Saturday, 17 January 2015

The pope is a right Charlie

Pope Francis has just spoken out in support of terrorism. I’m guessing that this isn’t what he meant to do, but that was the meaning of his words. He said that if someone insulted his mother they could expect a punch in the face, and insulting someone’s religion was much the same thing. “You can’t insult someone’s faith,” he said. If that isn’t saying that the Charlie Hebdo people were basically asking for what happened, I don’t know what is.

Do I have the right to insult the Pope’s mother? Yes, I do. Would doing so without good reason make me an arsehole? Yes, it would - and there is but one commandment; try not to be a dick. However, I could criticise the Pope’s mother if I thought I had good reason to do so (I’m sure she is a lovely woman and she seems to have raised a son with, generally speaking, a good social conscience, so well done her). Likewise, I can criticise a religion - or any idea or set of ideas. And that is an important difference; a religion IS a set of ideas and is not a person. It is open to criticism, yes, and if the the ideas are ridiculous they are open to ridicule. And the people who believe those ideas are, by definition, not the ones who decide whether what I say is opinion, criticism or insult. If I say that, because there is no god, Christ was not divine - or, in fact, there is no evidence that such a person actually existed - or that, for the same reason, Muhammad was not inspired by god you may feel insulted by these statements but they are not inherently insulting.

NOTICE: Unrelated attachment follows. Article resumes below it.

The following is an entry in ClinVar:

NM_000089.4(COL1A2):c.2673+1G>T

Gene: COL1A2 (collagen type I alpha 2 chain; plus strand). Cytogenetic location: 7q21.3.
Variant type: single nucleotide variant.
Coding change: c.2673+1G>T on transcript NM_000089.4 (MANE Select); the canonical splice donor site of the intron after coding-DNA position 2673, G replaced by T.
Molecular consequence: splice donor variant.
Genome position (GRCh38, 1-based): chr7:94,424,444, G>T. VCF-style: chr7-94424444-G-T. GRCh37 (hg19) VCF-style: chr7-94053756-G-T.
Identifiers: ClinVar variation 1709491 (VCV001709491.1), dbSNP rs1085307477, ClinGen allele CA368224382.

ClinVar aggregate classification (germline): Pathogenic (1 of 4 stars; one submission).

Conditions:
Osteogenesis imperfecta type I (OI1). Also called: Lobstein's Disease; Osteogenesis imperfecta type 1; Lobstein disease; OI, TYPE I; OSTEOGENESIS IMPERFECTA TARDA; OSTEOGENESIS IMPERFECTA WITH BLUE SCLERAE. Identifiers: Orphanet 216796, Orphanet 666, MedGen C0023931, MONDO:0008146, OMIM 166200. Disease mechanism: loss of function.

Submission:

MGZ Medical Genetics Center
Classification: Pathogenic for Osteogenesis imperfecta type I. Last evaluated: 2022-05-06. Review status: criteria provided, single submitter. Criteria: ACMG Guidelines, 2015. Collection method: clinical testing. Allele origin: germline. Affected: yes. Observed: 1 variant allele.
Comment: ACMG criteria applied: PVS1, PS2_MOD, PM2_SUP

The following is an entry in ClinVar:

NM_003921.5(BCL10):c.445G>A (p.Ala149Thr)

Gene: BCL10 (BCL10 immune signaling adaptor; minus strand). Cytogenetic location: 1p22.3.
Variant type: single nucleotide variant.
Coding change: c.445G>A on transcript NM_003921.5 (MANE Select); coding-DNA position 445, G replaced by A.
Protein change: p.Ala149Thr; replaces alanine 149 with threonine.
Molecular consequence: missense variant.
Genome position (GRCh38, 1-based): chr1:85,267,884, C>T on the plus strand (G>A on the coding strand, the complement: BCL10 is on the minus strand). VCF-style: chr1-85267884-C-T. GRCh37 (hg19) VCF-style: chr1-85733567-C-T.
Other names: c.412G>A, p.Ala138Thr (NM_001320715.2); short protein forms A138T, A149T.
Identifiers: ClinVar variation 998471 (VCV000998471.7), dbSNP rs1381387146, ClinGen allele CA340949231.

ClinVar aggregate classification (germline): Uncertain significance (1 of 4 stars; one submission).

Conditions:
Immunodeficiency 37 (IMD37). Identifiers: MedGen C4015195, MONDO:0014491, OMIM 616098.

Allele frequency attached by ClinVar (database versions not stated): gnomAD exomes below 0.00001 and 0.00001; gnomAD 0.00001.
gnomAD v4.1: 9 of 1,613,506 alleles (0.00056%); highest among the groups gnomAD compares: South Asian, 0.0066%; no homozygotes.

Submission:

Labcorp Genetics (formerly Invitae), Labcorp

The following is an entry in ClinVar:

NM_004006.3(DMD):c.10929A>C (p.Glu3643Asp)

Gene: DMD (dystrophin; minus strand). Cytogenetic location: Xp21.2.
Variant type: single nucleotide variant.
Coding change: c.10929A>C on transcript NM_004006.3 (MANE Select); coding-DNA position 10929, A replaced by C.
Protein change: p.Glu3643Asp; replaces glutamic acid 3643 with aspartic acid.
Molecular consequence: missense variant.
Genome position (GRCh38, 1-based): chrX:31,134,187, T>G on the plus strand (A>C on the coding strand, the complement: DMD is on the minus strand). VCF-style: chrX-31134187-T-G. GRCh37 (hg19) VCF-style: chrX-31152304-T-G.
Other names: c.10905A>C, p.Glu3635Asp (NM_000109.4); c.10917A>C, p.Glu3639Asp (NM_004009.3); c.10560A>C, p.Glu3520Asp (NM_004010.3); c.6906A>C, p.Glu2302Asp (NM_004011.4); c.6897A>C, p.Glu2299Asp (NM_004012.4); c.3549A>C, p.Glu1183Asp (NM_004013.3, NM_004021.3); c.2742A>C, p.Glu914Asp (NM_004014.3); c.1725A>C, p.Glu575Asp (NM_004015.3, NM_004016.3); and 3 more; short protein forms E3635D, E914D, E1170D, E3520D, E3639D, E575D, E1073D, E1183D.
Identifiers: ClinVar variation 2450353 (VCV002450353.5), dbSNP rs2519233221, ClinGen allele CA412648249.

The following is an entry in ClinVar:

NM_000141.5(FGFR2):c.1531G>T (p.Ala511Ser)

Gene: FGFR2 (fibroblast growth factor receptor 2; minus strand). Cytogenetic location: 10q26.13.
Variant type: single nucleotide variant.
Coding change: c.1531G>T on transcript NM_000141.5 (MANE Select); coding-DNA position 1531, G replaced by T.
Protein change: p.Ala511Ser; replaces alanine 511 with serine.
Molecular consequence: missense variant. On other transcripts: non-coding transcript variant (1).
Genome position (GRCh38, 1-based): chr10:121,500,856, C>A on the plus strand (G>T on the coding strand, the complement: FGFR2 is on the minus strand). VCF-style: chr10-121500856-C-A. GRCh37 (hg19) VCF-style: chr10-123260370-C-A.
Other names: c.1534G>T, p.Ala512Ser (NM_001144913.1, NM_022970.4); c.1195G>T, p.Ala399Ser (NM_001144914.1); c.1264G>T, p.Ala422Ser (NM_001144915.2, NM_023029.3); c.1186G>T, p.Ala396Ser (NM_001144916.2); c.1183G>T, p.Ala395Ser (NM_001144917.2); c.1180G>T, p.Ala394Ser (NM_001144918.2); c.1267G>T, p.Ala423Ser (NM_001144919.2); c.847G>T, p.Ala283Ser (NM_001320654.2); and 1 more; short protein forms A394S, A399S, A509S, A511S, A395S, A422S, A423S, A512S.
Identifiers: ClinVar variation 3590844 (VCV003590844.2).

But, you may ask, isn’t Muhammad a person? Well, he certainly was a real person but, as I say, I do have the right to insult a person although doing so may make me an arsehole. However, as a supposed prophet and founder of a religion, Muhammad has become an idea more than a person and, what is more, the very act of saying that you are not allowed to criticise someone or something makes it almost a duty to do so. That is the case whether this is a political figure like the current Turkish prime minister or a religious one.

And, don’t forget, while my criticism of religion may be overt all religions criticise the others by their very existence; for example, the tenets of Islam and Judaism state Jesus Christ was not divine, thereby entirely negating the reason for the existence of Christianity. All religions state that they have the one truth so, by definition, the adherents of the others are at least misguided. As an atheist I say that all the religions are correct, on this one point at least. And it is my right to do so. If there are ridiculous ideas that I think are doing harm, I will ridicule them. If you do bad things and I think part of the reason you do them is the ideas you hold - or those ideas are the reasons you give for doing those things - I will criticise and possibly insult you. If you are a good person, I don’t really care if you hold some beliefs that I find silly; I almost certainly hold some that you do, too. Maybe we can have a friendly debate. I fully recognise that trading insults is not an effective way to win an argument but if you place even the possibility of debate out of bounds, then expect some ripe and inventive abuse.